If an employee earns a high salary, this can result in a large compensation awards. For example, in the case of Royal Cornwall Hospital NHS Trust v Watkinson(unreported, UKEAT/0378/10/DM 17 August 2011, EAT) the former chief executive of the NHS Trust earned around £148,000 per year. He was suspended after concerns about his management. He claimed he was dismissed because he opposed plans to move cancer services outside Cornwall and was about to reveal legal advice which suggested the plans were unlawful without a public inquiry.He won his unfair dismissal claim as the Trust had failed to follow proper procedures during his dismissal and was awarded £1.2 million for the whistleblowing part of the claim.

Other examples of compensation awards include:

In Holden v Connex South East (unreported, ET/ 2301550/00 15 February 2002, ET) a train driver was awarded £55,000 by the employment tribunal, including £13,000 injury to feelings and £5,000 in aggravated damages. In his capacity as health and safety representative the employee raised concerns about public and workplace safety, particularly that there was an increased risk that red signals would be missed as a result of the hours worked by drivers.

Following the Ladbroke Grove crash, someone other than the employee told the media about the reports he had previously sent to the Health and Safety Executive. After he was given a final written warning concerning the report, he resigned suffering from stress. The tribunal upheld his PIDA claim and held that it was not necessary under PIDA that all the allegations in his report were accurate.

In Lingard v HM Prison Sevice (unreported, ET/1802862104, 30 June 2005, ET) a former prison officer was awarded £477,600 damages plus £90,000 costs by the employment tribunal after she reported bullying and intimidation of inmates.

In Sardari and another v South Devon Healthcare NHS Foundation Trust and another (unreported, ET/1700085/2013 24 January 2014, ET) a senior NHS manager who raised concerns about an alleged biased recruitment process was subjected to a detriment for making a protected whistleblowing disclosure. She was awarded £228,778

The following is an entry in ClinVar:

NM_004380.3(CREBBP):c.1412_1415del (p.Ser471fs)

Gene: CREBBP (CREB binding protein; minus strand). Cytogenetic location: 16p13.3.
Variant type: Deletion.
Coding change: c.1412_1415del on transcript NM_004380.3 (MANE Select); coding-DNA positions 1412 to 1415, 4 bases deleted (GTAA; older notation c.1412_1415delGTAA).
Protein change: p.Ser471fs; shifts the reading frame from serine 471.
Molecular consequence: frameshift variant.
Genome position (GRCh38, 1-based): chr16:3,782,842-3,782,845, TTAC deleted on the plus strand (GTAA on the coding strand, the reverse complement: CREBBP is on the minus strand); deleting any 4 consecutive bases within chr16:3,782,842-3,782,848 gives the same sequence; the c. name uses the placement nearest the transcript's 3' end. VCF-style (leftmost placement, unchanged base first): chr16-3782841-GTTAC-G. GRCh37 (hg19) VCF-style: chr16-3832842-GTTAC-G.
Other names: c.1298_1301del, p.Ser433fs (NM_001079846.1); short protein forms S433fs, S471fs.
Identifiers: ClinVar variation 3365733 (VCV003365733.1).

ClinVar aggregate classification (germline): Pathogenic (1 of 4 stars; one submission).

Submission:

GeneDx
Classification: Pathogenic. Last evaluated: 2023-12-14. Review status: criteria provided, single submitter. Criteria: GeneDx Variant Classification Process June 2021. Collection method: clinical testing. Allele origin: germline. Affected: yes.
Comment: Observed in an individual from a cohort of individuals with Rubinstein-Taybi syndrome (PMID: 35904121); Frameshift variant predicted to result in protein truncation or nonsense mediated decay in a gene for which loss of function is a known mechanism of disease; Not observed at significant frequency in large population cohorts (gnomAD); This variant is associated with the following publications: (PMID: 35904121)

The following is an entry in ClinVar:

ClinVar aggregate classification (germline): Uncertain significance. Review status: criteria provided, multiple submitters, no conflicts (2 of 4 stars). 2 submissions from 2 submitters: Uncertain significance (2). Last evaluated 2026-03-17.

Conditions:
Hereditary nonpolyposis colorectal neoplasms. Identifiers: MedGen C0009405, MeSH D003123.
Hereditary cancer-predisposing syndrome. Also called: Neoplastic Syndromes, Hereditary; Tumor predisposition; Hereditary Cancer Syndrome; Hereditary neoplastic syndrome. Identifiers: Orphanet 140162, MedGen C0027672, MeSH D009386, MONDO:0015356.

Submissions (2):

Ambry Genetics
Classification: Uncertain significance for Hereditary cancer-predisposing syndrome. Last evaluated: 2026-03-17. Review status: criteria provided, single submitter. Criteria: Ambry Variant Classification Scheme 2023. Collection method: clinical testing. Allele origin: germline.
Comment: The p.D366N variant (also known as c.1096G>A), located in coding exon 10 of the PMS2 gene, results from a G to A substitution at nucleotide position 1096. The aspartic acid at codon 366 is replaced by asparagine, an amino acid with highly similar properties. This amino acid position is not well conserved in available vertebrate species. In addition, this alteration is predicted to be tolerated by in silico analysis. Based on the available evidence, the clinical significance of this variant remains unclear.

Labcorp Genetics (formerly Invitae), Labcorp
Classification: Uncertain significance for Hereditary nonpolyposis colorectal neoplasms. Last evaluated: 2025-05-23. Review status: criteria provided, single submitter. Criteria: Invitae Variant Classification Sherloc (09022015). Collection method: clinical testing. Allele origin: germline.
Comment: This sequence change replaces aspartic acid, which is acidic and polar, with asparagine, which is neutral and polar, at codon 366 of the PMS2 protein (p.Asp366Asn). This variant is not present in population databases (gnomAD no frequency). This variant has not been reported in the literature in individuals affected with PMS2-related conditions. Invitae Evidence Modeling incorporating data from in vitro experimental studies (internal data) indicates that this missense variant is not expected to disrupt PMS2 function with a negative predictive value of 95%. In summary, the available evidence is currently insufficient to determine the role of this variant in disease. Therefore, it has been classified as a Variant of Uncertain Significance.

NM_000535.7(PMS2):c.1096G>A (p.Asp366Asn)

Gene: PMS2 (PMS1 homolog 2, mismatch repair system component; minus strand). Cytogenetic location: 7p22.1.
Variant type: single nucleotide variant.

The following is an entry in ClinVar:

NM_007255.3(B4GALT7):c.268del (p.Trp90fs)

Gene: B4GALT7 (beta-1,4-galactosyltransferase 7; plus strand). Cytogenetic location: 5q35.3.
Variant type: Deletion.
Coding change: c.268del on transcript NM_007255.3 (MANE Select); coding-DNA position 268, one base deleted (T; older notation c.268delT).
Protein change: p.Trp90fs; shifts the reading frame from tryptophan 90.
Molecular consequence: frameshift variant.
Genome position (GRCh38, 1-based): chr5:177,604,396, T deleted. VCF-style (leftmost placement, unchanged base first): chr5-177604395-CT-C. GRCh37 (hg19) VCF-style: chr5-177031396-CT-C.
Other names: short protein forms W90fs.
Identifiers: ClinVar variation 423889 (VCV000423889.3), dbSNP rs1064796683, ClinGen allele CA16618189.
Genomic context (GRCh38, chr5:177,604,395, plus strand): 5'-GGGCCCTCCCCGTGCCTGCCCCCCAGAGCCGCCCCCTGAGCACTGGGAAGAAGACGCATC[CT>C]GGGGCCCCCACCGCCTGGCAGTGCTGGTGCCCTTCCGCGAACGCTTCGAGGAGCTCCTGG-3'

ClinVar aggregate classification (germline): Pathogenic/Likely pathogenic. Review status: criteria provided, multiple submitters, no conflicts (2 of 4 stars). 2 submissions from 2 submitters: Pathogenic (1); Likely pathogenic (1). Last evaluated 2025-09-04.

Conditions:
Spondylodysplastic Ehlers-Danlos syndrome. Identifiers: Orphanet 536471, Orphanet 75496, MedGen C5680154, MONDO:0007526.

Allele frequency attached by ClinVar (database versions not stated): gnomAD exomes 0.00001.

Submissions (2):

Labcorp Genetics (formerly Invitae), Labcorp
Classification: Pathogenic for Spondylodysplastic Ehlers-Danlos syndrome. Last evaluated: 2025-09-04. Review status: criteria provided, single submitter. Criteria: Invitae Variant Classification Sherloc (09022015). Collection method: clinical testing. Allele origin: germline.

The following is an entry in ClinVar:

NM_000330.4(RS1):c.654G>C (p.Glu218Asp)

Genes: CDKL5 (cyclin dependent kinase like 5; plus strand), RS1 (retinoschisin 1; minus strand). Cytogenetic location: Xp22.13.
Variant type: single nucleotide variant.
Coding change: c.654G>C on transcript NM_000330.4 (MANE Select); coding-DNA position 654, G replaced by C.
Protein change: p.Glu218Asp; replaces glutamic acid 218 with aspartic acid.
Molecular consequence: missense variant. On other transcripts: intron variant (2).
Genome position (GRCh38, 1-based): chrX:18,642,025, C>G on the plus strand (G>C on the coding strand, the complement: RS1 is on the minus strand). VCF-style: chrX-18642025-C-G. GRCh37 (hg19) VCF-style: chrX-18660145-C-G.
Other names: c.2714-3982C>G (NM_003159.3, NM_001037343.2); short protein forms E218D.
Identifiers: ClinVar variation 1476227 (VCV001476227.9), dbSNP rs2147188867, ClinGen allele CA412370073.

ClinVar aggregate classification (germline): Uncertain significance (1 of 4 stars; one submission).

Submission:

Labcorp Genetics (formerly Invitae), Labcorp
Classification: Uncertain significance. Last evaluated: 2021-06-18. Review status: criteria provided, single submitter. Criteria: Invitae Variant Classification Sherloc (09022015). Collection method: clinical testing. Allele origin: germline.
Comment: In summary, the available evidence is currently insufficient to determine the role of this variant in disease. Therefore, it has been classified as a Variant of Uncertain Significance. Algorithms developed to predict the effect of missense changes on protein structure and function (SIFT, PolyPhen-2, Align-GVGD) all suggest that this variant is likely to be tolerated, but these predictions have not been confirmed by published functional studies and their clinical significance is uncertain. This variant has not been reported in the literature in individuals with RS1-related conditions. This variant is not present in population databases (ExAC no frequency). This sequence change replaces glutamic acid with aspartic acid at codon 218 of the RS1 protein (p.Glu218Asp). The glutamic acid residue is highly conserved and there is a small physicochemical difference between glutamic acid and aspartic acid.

Employers should note that the guidelines for assessing compensation in discrimination cases as laid down by the Court of Appeal in Vento v West Yorkshire Police CA 2002 EWCA Civ 1871 apply also to assessment of compensation in whistleblowing cases - see the Q&A How is discrimination compensation calculated and can employment tribunals make large awards? in our Tribunal claims, settlement and compromise Q&As.

A number of claims are available to a whistleblower including:

Unfair dismissal

It will be automatically unfair dismissal to dismiss a worker for making a qualifying disclosure. The employee may claim automatically unfair dismissal even if they don't have one year’s continuity of employment (or two years for employees starting employment on or after 6 April 2012). The compensation is also uncapped. The categories of persons to whom protected disclosures can be made include the employer, legal advisers, a Minister and a prescribed person set out by way of regulation, including for example The Environment Agency, Food Standards Agency, the Serious Fraud Office, the Health and Safety Executive and so forth.

Detrimental treatment under the Public Interest Disclosure Act 1998 (PIDA)

The Public Interest Disclosure Act 1998 protects a whistleblower if they raise a concern about wrongdoing internally and in most cases, with an external regulator. (The external disclosure must usually be raised with the employer or a prescribed person first. In some circumstances it may be acceptable that the disclosure has not been raised internally, for example because the worker believes their evidence would be destroyed or they would be penalised in some way).

Breach of human rights

In rare cases there may also be a Human Rights Act claim. The most likely human right to have been breached in a whistleblowing situation is the right to freedom of expression under Article 10 of the the European Convention on Human Rights. (The Human Rights Act 1998 may be replaced by sometime in the future by the new Conservative government).